A Danish management engineering student with a mechanical background, language freak, runner, boxer, football fan, Latin music lover, world traveler and passionately curious.
When coordinating a thousand people, you rarely have time to deal with individuals and they end up turning into an big impersonal crowd. However, to make sure you execute the event plan as intended, the crowd must somehow be reached as individuals. This article is about what I learned from coordinating a recent 4-day introduction event with 1000 participants:
1.The rule of a thousand people; If something can go wrong, it will go wrong;
2. It takes the double time you might think to move people around;
3. No other person than you has the level of insight of what is going on;
4. Trust and understanding with your subordinates is crucial;
5. Clear responsibilities and duties must be delegated as early as possible;
6. All responsibility delegations must have “what” and “why” and as little of “how”, “where” and “when” as possible;
7. Dinner buffets should be fast and effective;
8. The flow of a schedule cannot depend on single units of people;
9. The more you pamper, the more helpless people will get;
10. Saying skål (cheers) to a thousand people is awesome.
During the last week of August this year, the Technical University of Denmark (DTU) welcomed its new international students from over 50 different countries all over the world. Universities around the world use very different amount of resources to welcome their foreign exchange and full-degree students to ensure a good start. DTU definitely belongs to the group spending a lot of energy on this and I’m one of the head coordinators of its version of an international introduction week.
This is the second out of two posts about my experiences in Argentina, the first is Argentina and its impact.
“¿Por qué volviste, Andreas?" (Why did you come back, Andreas?) - a professor asks me outside of the auditorium right after class.
The question was extremely simple and I had answered such question about my many returns to Argentina a lot of times. My usual answer would be “la carne argentina" (Argentine meat) along with a cheeky smile leaving interpretation to the listener, which usually produces a great laugh - in other words, I’d answer with a joke. But something was different this time, I had eight Argentine engineering professors standing in front of me with great expectations of my answer. They were all impressed with my Argentine Spanish skills and it was obvious they were looking for something out of the common, a side of Argentina only a foreigner from far away with great local knowledge can detect. Why is the country worth travelling back to continuously from the other side of the planet, when any other location could have been chosen for exchange in my mechanical engineering degree?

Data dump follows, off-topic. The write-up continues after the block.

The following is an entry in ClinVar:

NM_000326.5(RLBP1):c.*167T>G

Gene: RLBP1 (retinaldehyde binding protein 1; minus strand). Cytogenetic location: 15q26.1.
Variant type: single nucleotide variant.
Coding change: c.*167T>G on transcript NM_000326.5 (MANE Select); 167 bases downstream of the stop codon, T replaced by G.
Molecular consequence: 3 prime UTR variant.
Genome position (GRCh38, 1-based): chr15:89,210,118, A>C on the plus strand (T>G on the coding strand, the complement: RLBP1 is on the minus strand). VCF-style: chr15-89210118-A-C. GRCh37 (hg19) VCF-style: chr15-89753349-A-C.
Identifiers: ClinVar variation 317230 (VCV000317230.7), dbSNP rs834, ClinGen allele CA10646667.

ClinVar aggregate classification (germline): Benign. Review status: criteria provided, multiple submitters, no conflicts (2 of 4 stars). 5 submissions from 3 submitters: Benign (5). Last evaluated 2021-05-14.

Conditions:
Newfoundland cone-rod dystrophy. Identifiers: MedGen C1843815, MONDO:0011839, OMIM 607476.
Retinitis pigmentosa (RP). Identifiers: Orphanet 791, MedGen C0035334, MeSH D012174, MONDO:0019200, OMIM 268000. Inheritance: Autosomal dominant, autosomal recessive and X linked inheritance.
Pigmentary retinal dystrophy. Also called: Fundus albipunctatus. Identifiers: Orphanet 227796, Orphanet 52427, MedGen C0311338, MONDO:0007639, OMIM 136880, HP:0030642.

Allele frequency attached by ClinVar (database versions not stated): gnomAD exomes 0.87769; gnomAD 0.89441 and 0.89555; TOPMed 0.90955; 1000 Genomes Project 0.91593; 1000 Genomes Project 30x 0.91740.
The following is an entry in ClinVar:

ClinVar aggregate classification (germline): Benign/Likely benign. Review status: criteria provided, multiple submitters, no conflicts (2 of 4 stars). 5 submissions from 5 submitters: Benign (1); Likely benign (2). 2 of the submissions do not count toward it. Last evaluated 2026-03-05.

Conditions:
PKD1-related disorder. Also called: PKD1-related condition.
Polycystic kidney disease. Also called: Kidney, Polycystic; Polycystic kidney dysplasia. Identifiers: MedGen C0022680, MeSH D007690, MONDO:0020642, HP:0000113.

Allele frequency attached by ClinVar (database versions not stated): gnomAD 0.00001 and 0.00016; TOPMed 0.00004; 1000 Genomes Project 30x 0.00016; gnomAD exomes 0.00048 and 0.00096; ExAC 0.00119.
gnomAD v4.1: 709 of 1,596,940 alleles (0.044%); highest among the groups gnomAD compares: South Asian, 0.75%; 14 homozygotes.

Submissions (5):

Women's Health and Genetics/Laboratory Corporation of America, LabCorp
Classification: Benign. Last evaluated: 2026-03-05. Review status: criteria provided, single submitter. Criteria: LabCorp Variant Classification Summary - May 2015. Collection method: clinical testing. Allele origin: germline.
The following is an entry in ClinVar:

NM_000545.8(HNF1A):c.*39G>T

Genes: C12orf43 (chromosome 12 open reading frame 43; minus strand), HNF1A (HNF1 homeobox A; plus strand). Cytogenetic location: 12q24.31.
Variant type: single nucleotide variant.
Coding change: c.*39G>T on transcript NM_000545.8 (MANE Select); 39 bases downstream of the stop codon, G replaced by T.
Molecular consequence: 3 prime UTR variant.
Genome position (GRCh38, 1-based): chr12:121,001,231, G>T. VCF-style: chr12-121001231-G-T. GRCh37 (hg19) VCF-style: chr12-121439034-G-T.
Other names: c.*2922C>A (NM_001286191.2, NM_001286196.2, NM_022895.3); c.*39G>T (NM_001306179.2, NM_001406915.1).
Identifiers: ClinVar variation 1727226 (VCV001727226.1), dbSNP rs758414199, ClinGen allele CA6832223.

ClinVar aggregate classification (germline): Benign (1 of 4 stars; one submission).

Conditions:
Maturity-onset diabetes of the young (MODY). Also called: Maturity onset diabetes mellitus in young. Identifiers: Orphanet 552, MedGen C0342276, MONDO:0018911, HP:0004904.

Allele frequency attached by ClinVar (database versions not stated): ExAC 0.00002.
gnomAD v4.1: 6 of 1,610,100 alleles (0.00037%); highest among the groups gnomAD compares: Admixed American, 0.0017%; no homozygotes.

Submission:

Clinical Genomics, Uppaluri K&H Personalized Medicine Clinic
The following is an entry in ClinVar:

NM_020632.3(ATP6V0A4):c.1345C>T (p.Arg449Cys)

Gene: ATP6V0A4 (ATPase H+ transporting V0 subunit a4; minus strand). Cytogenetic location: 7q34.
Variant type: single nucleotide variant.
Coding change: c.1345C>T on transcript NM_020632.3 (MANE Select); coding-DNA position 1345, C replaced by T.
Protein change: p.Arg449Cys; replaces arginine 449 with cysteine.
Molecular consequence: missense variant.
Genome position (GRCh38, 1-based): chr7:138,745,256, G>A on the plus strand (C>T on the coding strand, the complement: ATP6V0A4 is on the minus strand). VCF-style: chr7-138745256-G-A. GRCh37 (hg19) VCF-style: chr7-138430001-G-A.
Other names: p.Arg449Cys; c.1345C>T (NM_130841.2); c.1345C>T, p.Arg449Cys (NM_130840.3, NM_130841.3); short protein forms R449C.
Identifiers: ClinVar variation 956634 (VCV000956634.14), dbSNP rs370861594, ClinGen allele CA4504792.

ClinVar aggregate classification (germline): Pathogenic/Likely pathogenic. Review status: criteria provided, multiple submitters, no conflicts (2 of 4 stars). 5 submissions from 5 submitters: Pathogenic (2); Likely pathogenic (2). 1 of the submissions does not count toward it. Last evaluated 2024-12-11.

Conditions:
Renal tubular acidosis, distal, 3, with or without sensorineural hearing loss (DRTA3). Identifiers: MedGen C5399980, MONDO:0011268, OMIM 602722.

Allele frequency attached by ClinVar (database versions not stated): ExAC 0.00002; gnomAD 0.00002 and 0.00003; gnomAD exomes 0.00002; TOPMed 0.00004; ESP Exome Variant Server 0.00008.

Anybody who’s ever had even a brief conversation with me has noticed Argentina popping in somehow, somewhere along. Since I traveled there first in 2008, this place has not only been my second home, but a great passion, too.
Why Argentina has had such an impact on me has a few explanations. First of all, this was the first time I had left my home continent, Europe, and the first time I did a long independent travel after high school. In other words, it had a sort of “first-time-impact” you just don’t get again after years of travelling the world. Then there’s the fact that the country profile matched what I love: world class football, big steaks and the language I had learned through high school, Spanish. Plus, the cheap prices didn’t make things worse.
The following article was published on the 22nd of May at BoxingNews24.com.
By Andreas Strøjer Tynan Schmidt: In 1013, the Danish Vikings and the Englishmen settled a battle that had been going on for years and eventually ended in the capital of England, London. The Danish Vikings were led by a strong and brutal Viking warrior, King Sweyn Forkbeard, who ironically had English blood running through his veins.
Now, exactly one thousand years later, another great battle will take place this Saturday in the same city, as IBF super middleweight champion Carl Froch (30-2, 22 KO’s) takes on WBA super middleweight champion Mikkel Kessler (46-2, 35 KO’s) in a highly anticipated boxing rematch. An Englishmen receiving a Dane that calls himself the Viking Warrior, who, as Sweyn Forkbeard, is part English himself. The similarities are many. Both men have similar stories coming up to this fight, having fought weaker opposition the last couple of years since losses and injuries broke their earlier rhythms. Both men are also walking in the shadow of the super middleweight king, Andre Ward, and have each lost twice to the best opposition they could find in the division. There can be no doubt whether these two men are the very best of the weight class just after Ward. So where do they differentiate?